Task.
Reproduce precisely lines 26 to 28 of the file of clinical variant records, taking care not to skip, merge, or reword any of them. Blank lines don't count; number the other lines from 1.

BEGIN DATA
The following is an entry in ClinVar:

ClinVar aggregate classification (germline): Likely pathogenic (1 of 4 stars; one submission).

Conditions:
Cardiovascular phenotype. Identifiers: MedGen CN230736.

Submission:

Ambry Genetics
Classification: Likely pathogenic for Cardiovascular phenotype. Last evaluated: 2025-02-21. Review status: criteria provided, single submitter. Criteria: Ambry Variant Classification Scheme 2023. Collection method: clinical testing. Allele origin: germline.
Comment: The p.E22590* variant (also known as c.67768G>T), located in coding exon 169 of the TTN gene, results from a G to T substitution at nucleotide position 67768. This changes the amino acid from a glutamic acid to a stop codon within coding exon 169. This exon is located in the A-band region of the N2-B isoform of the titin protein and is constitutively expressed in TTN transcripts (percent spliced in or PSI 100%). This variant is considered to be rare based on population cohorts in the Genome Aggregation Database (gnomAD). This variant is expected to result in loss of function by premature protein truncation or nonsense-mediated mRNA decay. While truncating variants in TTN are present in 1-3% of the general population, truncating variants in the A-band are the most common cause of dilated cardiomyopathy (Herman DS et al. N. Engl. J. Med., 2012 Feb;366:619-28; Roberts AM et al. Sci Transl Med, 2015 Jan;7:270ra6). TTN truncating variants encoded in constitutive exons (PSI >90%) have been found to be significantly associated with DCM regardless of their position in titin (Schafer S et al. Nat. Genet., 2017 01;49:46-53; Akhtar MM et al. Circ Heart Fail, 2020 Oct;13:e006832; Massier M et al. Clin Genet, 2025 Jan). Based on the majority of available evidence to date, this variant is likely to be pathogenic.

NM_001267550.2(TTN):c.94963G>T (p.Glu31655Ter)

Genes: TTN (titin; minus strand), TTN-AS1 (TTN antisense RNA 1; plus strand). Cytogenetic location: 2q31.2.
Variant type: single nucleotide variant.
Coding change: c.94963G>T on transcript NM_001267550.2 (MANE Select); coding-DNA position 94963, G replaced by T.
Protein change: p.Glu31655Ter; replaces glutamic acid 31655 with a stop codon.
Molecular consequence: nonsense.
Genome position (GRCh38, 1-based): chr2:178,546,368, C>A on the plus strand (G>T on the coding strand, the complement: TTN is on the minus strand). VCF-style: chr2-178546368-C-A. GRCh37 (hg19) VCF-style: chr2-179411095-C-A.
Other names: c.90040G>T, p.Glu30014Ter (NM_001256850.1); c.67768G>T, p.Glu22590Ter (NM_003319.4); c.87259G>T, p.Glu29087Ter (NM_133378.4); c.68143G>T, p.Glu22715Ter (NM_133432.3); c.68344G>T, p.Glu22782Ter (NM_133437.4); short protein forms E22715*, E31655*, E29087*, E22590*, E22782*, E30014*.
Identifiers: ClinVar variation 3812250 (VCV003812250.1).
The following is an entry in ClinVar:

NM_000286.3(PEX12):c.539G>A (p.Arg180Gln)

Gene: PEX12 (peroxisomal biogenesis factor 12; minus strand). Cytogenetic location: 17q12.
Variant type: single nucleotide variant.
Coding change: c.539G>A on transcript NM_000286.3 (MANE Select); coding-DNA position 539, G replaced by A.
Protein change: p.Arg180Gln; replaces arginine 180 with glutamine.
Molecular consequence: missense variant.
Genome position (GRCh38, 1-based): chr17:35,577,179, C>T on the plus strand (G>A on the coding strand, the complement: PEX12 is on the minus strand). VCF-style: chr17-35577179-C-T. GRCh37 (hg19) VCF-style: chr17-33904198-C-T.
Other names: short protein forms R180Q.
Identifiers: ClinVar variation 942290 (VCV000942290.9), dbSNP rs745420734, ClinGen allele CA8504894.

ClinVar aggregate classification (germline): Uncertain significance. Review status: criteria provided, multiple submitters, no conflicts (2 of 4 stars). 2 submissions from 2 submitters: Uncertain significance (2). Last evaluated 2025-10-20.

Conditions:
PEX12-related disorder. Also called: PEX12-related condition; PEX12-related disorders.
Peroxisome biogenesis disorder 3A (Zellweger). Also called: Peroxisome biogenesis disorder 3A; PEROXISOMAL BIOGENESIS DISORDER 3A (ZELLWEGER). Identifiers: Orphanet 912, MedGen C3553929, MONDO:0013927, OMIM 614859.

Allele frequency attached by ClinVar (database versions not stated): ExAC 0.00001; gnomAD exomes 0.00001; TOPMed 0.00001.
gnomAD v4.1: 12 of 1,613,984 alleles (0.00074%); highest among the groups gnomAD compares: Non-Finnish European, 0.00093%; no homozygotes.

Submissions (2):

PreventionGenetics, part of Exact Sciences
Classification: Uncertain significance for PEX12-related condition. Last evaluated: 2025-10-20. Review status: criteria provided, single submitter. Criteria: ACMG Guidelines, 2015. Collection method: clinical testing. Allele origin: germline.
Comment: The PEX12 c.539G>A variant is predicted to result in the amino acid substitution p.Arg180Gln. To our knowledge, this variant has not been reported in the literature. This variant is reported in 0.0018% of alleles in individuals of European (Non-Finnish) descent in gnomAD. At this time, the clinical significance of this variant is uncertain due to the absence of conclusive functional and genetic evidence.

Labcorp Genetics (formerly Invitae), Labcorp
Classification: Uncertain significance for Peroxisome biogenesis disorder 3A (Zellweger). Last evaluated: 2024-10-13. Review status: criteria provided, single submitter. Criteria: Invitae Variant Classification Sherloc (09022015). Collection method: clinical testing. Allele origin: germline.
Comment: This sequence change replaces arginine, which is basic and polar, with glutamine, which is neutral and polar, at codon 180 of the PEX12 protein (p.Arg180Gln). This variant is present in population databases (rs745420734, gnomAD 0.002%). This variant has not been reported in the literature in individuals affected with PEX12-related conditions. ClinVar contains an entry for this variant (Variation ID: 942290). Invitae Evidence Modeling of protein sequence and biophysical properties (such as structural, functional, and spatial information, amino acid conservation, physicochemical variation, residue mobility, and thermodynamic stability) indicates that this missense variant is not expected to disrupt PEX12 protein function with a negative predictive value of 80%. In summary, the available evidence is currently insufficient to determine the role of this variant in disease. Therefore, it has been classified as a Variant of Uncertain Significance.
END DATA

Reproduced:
Other names: short protein forms R180Q.
Identifiers: ClinVar variation 942290 (VCV000942290.9), dbSNP rs745420734, ClinGen allele CA8504894.

ClinVar aggregate classification (germline): Uncertain significance. Review status: criteria provided, multiple submitters, no conflicts (2 of 4 stars). 2 submissions from 2 submitters: Uncertain significance (2). Last evaluated 2025-10-20.